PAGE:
Tim Mattison

Hardcore tech

Why I Wrote dirhash.pl (a Whole Directory Filename and Contents Hashing System)

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Over the years I have accumulated many, many disks full of data. Ordinarily I migrate them to my latest disk and just keep a backup or two and get rid of the old disks. However, every once in a while I come across an old disk that has a directory structure that I really want to keep but don’t have the time to go through. Recently this happened with a large directory of old projects and to make matters worse there were multiple copies of this directory in different places.

I looked around and found some interesting stuff so I certainly didn’t want to lose this time capsule of code but I now had an interesting problem. How do I take multiple copies of what appear like identical directories and compare them so I can nuke them if they are duplicates?

I could rsync one to the other but that would involve modifying one or both copies and I wasn’t excited about that since there’s the chance that one is newer than the other and I could mix them up. There are flags to check that but I didn’t want to go the potentially destructive route.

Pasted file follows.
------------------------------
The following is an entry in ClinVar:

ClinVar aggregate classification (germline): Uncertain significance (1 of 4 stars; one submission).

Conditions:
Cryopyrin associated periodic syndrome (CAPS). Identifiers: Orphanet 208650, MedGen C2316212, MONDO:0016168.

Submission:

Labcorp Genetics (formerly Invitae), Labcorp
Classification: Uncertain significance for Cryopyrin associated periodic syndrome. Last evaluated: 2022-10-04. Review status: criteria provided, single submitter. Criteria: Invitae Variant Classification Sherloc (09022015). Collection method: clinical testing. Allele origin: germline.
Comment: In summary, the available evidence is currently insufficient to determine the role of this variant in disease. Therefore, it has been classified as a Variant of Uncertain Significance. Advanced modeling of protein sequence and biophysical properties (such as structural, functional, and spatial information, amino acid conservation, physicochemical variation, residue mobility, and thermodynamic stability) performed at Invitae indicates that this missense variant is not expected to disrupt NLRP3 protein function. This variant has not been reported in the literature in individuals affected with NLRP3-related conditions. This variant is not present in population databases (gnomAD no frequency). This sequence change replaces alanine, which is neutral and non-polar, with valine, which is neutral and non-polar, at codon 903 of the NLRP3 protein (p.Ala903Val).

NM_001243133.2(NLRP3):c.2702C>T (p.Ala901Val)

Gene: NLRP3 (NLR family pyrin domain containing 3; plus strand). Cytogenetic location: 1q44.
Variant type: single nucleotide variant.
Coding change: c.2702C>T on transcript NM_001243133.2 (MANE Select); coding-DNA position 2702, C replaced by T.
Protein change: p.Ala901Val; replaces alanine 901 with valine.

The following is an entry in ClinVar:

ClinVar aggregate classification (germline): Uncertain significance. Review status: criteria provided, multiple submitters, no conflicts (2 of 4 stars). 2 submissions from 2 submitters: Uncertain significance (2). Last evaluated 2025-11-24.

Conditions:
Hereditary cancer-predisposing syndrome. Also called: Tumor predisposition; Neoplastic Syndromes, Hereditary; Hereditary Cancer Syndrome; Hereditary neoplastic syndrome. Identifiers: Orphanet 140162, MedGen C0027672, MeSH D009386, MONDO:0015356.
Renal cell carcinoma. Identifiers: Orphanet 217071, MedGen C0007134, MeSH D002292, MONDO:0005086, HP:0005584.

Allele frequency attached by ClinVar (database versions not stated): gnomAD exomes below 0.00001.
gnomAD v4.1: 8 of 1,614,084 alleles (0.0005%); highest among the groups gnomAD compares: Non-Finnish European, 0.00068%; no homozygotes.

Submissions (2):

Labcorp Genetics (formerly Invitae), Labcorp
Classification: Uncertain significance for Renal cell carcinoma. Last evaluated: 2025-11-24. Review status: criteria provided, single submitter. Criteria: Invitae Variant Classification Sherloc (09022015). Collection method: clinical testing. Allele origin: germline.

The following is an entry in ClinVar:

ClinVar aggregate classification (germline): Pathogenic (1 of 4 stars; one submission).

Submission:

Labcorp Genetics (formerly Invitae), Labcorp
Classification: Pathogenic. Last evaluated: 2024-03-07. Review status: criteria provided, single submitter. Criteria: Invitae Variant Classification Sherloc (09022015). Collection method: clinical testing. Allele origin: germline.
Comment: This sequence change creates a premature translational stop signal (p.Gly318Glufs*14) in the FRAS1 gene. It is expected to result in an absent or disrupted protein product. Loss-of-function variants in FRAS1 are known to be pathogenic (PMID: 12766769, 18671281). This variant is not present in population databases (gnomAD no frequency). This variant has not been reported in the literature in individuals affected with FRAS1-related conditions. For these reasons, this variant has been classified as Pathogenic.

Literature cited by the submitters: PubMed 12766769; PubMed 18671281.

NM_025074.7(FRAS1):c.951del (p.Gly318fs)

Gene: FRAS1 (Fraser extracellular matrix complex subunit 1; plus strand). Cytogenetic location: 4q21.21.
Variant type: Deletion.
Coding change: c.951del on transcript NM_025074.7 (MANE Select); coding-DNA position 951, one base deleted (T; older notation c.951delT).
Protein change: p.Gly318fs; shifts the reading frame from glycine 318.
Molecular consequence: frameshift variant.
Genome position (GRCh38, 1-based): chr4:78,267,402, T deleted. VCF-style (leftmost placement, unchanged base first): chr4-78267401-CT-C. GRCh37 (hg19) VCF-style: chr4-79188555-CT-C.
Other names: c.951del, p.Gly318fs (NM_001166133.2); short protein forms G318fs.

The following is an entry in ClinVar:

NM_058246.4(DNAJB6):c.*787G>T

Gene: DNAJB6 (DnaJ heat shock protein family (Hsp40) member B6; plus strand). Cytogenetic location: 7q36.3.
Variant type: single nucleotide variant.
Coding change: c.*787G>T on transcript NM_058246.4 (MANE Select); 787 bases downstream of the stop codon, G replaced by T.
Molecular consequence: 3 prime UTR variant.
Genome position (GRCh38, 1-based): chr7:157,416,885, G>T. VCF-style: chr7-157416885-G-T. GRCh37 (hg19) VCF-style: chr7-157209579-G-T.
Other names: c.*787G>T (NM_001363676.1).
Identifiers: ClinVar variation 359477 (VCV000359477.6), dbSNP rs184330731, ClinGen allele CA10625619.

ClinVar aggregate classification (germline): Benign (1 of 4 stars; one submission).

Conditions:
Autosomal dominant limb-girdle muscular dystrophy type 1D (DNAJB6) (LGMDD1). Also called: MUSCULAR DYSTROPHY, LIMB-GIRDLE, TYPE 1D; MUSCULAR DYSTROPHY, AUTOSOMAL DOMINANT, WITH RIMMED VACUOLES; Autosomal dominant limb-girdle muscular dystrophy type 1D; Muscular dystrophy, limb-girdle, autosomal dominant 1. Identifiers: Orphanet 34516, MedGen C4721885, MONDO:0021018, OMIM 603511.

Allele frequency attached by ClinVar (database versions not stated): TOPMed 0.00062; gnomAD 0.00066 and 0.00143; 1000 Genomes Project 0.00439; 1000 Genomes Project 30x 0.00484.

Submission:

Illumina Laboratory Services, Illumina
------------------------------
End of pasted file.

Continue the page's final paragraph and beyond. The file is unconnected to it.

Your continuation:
I could hash each file and determine which are dupes but with over 20,000 files it becomes tedious work. Dupe removers are OK but it still felt clunky. I just wanted a quick yea or nay as to whether I could give these files the good old “rm -rf”.

Hashing the files, dumping it to a list, and then hashing the list sounds good but there are a few problems:

  • If the files are in different order the results will be different but I can resolve this with “sort”

  • If the hashing program reports the relative path names then the file list will definitely be different and therefore the final hash will be different. I could resolve this with some vi-fu or sed-fu but that leaves me with some work that is just lost when I need to do it again.

My solution was to write a Perl script that rolled all of that logic into one package. It does the following:

  • Gets a list of files in the specified directory

  • Sorts that list

  • Hashes each entry in the list. If it is a file it is hashed and its filename is appended to the hash, if it is a directory it is opened up and those files are run through this process recursively.

  • The final list of hashes and filenames itself is hashed to make sure we get one hash for the entire directory

This solves the order problem and the script removes the relative path elements from each filename automatically so that’s no longer an issue as well.

If you’re looking to see if two directory structures are equal (filenames all equal, no files added or removed between the two of them, and file contents equal) give it a shot and let me know how it works for you.